Abhishek Phadnis considers the silence of secularists in the face of the left-Islamist alliance.
Radical Islam mines a rich seam of support in the British radical Left, nowhere more so than in our universities. In light of the Birmingham reversal, it may be instructive to take stock of the role of this unholy alliance in other recent events in British academia (of which I present a small selection) and what this implies for those of us who seek to keep this space secular.
In March, attendees were evicted from a debate at University College London for defying the gender-segregation imposed by the Islamist organisers, after the forewarned UCL issued glib assurances that there would be no segregation and did absolutely nothing to back them up. Two weeks later, the LSE Students’ Union twinned itself with the Islamic University of Gaza, which has been described as “the brains trust and engine room of Hamas”.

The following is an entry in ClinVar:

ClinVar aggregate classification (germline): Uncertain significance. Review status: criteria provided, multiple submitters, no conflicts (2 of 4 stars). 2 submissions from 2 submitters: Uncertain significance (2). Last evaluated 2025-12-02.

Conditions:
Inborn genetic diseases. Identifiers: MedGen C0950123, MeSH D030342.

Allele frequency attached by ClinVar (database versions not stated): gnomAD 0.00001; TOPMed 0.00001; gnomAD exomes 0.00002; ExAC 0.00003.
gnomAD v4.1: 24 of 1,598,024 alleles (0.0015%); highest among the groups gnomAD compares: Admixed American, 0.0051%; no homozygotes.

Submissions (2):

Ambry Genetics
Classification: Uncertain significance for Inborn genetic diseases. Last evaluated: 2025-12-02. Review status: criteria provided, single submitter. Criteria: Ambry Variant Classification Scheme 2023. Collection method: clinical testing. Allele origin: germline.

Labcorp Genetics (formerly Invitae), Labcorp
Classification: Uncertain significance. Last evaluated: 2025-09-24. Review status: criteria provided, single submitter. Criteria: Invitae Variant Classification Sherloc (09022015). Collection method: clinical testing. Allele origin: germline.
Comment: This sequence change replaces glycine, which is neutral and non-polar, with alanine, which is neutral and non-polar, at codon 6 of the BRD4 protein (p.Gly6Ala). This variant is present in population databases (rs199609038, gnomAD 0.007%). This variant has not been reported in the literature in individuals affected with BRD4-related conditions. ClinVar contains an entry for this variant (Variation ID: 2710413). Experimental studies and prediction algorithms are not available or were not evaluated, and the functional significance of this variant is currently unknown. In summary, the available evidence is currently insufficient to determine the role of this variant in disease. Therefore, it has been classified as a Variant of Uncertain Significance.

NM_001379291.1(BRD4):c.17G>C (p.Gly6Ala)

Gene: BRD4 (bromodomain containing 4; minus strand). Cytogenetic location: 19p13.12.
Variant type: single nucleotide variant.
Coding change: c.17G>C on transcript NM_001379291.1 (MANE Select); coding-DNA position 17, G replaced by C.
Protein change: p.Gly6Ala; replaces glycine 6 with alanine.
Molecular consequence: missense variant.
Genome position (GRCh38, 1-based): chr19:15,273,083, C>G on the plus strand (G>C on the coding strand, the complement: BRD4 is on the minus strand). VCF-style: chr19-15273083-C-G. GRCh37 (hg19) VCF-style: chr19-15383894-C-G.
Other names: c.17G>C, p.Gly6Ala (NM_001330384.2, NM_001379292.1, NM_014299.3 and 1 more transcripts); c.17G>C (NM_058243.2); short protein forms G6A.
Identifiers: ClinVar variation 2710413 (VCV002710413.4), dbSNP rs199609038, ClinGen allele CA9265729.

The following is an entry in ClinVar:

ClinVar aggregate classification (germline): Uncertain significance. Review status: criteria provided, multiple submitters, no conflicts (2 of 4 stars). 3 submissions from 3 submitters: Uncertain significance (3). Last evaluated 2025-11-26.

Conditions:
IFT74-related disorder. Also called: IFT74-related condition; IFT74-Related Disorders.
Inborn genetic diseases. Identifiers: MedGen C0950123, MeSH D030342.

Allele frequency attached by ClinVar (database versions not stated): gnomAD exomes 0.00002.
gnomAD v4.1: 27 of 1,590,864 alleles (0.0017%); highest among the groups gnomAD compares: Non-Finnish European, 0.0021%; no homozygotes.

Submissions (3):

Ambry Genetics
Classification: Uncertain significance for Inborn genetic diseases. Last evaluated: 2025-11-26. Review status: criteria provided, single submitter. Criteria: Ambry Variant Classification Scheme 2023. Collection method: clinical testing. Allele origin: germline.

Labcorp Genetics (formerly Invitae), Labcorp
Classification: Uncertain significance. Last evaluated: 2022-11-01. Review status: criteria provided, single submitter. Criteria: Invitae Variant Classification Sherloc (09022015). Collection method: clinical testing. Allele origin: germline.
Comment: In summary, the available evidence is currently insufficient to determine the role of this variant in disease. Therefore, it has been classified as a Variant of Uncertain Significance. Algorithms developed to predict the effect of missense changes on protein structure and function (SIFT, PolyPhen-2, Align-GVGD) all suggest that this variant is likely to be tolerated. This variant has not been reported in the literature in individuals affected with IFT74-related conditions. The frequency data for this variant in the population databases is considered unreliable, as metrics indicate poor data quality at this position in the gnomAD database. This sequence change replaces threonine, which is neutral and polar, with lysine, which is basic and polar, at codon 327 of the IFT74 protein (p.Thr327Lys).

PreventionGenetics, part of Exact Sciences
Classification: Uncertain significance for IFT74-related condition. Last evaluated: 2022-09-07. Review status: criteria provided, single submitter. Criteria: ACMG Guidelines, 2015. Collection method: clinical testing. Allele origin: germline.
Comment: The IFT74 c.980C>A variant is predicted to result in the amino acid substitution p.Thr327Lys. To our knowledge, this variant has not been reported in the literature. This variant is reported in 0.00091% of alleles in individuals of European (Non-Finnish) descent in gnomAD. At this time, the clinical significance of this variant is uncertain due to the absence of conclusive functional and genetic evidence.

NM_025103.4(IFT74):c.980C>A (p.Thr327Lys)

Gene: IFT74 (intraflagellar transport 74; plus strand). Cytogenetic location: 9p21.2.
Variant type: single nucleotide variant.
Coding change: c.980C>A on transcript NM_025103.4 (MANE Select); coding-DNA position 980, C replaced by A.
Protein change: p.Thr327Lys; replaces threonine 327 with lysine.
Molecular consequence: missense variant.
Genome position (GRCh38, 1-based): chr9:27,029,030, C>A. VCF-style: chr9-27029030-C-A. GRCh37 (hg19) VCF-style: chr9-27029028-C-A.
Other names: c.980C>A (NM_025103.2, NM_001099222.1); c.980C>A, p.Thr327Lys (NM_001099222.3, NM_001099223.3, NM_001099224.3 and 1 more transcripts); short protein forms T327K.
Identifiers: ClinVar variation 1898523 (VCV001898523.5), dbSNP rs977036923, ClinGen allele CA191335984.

This time last year, the atheists of Reading University were evicted from their Freshers’ Fayre by the Labour-controlled Union for hosting a pineapple named ‘Mohammed’. Likewise, my own society has faced systematic harassment from the LSESU for refusing to genuflect to Islam, particularly since the Union’s 2012 thought-crime resolution banning “Islamophobia” (inter alia “hatred or fear of Islam…or Islamic culture” and “attacking the Quran as a manual of hatred”).
We have repeatedly been forced to take down cartoons from our private Facebook page, following anonymous complaints. We have also been arbitrarily thwarted in our attempts to better signpost ourselves for Islamic apostates (a heroic and persecuted ‘black’ minority that receives indifferent treatment from the Black Students’ Campaign) by incorporating “ex-Muslim” into the society’s name. Our latest proposal was rejected on the grounds that it ‘jeopardised the safety of ex-Muslims’, which came as news to the ex-Muslim organisations on whose recommendation we’d sought the change.
It’s a terrible, pathetic situation.